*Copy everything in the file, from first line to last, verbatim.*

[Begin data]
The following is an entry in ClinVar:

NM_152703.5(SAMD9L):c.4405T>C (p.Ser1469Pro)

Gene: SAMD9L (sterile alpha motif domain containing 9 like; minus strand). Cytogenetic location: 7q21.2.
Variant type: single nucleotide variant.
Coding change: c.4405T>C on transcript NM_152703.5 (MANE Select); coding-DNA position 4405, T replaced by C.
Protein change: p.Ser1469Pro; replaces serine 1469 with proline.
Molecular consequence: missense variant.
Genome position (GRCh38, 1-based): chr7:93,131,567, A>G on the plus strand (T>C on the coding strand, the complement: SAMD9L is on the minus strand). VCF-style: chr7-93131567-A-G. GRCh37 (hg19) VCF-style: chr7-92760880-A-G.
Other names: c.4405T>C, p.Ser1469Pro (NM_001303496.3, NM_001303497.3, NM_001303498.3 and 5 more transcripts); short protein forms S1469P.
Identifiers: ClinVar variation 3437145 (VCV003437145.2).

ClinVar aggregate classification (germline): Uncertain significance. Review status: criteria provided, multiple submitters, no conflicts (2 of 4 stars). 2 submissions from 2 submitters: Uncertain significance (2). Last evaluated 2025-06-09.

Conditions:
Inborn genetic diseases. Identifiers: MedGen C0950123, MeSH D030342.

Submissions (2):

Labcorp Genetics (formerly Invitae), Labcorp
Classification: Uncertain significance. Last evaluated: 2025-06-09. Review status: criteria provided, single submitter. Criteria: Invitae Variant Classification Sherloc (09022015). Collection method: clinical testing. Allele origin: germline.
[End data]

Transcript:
The following is an entry in ClinVar:

NM_152703.5(SAMD9L):c.4405T>C (p.Ser1469Pro)

Gene: SAMD9L (sterile alpha motif domain containing 9 like; minus strand). Cytogenetic location: 7q21.2.
Variant type: single nucleotide variant.
Coding change: c.4405T>C on transcript NM_152703.5 (MANE Select); coding-DNA position 4405, T replaced by C.
Protein change: p.Ser1469Pro; replaces serine 1469 with proline.
Molecular consequence: missense variant.
Genome position (GRCh38, 1-based): chr7:93,131,567, A>G on the plus strand (T>C on the coding strand, the complement: SAMD9L is on the minus strand). VCF-style: chr7-93131567-A-G. GRCh37 (hg19) VCF-style: chr7-92760880-A-G.
Other names: c.4405T>C, p.Ser1469Pro (NM_001303496.3, NM_001303497.3, NM_001303498.3 and 5 more transcripts); short protein forms S1469P.
Identifiers: ClinVar variation 3437145 (VCV003437145.2).

ClinVar aggregate classification (germline): Uncertain significance. Review status: criteria provided, multiple submitters, no conflicts (2 of 4 stars). 2 submissions from 2 submitters: Uncertain significance (2). Last evaluated 2025-06-09.

Conditions:
Inborn genetic diseases. Identifiers: MedGen C0950123, MeSH D030342.

Submissions (2):

Labcorp Genetics (formerly Invitae), Labcorp
Classification: Uncertain significance. Last evaluated: 2025-06-09. Review status: criteria provided, single submitter. Criteria: Invitae Variant Classification Sherloc (09022015). Collection method: clinical testing. Allele origin: germline.